-  ”So, what are you saying?”

To listen carefully to one another

-  ”Can you repeat what X just said?”

To deepen reasoning

-  ”Why do you think that?”

-  ”Does it always work that way? Can you think of another example that’s a little different?”

To think with others
-  ”Do you agree or disagree? Why?”

-  ”Would anyone like to respond to that?”

To explain what someone else means
-  ”Who can explain what X means when they say XYZ?”

-  ”How do you think X came up with that answer?”

Sarah Mitchell, instructional coach at Lead Academy, says “conversation cues have been one of the single most important drivers of equity. The neat thing is they are not just something we do when we’re doing language dives. Conversation cues promote equity at all grade levels in all subjects. Any teacher—from Spanish to physical education to math—can use conversation cues. They are based on our core belief that all students have something important to say.”

Ask Students to Rearrange the Building Blocks of Language

As students deepen their conversations with each other, they become more playful with language and through speaking, discover how English works. You can encourage this language play through a routine we call “deconstruct-reconstruct-practice.” This routine begins by breaking the language dive sentence into smaller “chunks” that contain academic language structures, such as noun phrases or prepositional phrases. Then students move the chunks around like a puzzle to alter the word order or substitute alternative words and phrases to discuss any change in meaning.

For example, the 3rd grade language dive at Lead Academy focused on a description of the characters Wendy, the mermaids, and Tinker Bell from Peter Pan. ELLs and native English speakers discussed the meaning and purpose of the comparative phrase in the sentence, “Much to Wendy’s disappointment, the mermaids turned out to be as unfriendly as Tinker Bell.” ELLs needed to know that writers can use the formula as + adjective + as to compare, and proficient English speakers refreshed their understanding of describing a character through simile. Students then engaged in a rich conversation about how J.M. Barrie used this phrase to help reveal the mermaids’ feelings toward Wendy.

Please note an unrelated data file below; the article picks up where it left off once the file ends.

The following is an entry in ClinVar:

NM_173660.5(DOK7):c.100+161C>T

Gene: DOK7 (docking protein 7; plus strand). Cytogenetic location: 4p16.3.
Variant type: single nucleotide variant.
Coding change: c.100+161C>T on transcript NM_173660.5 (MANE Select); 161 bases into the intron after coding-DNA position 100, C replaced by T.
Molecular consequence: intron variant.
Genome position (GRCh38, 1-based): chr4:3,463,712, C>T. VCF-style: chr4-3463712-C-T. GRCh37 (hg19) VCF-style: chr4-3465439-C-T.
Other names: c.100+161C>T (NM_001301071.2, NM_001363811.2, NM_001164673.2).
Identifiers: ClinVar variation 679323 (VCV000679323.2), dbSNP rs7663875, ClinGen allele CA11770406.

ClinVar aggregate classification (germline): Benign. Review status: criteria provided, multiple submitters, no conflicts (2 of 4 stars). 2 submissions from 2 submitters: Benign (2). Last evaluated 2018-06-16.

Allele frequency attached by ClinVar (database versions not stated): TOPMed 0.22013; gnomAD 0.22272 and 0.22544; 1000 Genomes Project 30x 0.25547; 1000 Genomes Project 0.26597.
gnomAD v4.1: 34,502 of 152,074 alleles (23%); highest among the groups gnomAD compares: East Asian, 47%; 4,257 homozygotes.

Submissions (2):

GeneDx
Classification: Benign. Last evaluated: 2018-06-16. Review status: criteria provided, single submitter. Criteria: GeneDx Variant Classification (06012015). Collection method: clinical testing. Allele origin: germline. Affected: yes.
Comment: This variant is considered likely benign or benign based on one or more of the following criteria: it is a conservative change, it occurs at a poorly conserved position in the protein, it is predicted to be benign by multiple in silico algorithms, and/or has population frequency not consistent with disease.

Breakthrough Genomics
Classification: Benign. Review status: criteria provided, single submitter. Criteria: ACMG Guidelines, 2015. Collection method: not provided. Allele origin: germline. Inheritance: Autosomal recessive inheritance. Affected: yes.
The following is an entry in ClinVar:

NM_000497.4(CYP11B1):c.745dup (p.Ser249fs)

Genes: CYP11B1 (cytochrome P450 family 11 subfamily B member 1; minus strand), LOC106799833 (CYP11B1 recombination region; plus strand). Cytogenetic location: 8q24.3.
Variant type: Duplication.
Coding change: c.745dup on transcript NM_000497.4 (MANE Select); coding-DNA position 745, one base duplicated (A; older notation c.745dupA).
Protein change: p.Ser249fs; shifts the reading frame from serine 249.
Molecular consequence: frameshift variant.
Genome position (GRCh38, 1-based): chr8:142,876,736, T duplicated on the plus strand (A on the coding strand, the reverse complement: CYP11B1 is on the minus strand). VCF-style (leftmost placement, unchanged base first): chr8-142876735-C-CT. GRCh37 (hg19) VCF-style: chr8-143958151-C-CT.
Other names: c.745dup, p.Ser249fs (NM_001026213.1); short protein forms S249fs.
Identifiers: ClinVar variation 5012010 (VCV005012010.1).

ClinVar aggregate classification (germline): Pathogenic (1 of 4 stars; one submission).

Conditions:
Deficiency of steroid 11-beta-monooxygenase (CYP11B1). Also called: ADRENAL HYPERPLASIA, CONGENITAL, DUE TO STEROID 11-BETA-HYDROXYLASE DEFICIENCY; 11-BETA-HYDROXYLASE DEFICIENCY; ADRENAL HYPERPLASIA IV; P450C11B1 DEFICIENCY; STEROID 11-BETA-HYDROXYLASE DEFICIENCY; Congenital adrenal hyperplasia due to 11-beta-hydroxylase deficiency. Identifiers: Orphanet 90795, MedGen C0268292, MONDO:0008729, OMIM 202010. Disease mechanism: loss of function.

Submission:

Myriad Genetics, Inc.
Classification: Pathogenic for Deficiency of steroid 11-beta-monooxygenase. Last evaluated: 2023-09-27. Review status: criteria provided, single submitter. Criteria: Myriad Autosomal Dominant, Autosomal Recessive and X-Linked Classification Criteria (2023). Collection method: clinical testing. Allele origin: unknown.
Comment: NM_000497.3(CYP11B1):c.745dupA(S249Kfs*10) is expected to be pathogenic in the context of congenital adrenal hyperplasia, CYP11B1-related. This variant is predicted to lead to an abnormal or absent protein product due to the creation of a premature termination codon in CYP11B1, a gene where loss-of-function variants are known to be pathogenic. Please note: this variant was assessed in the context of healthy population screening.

Conversations like this one are crucial for ELLs, and native and proficient English speakers also benefit. Through such play, and talking about their new sentences, students learn how to use parts of speech effectively and come to understand what a complete, syntactically sound sentence is. This close attention to syntax is a key to closing the achievement gap.

Create Opportunities to Practice and Apply

Once students become more comfortable playing with language and testing out their new understanding of English through talking, it’s important for them to use the chunks of sentences they deconstruct and reconstruct in meaningful classroom tasks where “getting it right” counts. The 3rd graders at Lead Academy practiced their use of the simile “as + adjective + as” to help reveal another character’s feelings in Peter Pan for their performance task. For example, one student wrote, “Captain Hook turned out to be as violent as a storm.” Students also transferred the comparison to incorporate their own lives: “He was as courageous as an immigrant,” remarked another student.

Just as new English speakers are intrigued and empowered by learning a new idiom or slang greeting in everyday conversation, understanding how to use the academic constructions they read during school in their own writing strengthens both confidence and competence. In the process, students begin to lead classroom conversations as inquirers, experts, and collaborators. The rewards for students—and for educators determined to make their classrooms and the world a more equitable space for all students—are profound.

By enabling students to investigate and articulate how writers use language to communicate ideas, language dives boost ELLs up the ladder of text complexity so that they can meet grade-level standards, as well as state language proficiency standards for ELLs. After a year of implementing Language Dives regularly in half of their grades K-5 classrooms, school leaders noticed that those classrooms saw a 24 percent increase in ELA proficiency, as compared with the classrooms that didn’t use the dives. Given the school’s growing population of ELLs, language dives have helped foster equity in student achievement. In fact, some ELLs have gone from near silence in the classroom to leading conversations about English. Among the many important aspects to consider in teaching and learning a language, language dives should be a priority because they enable students to grasp the peculiarities and subtleties of academic language and to punctuate their own writing with powerful claims. As such, language dives are not just an effective instructional technique, they are a tool for equity.

Anne Vilen is a senior writer for EL Education and the author of Learning that Lasts: Challenging, Engaging, and Empowering Students with Deeper Instruction (Jossey-Bass, 2016). Kevin Jepson was a lead curriculum designer for the second edition EL Education K–5 Literacy Curriculum. Currently a professional development specialist for EL Education, he supports curriculum implementation and English language learner (ELL)instruction. He was born in Korea and lived and worked abroad for 15 years in five countries.

ASCD Express, Vol. 13, No. 17. Copyright 2018 by ASCD. All rights reserved. Visit www.ascd.org/ascdexpress.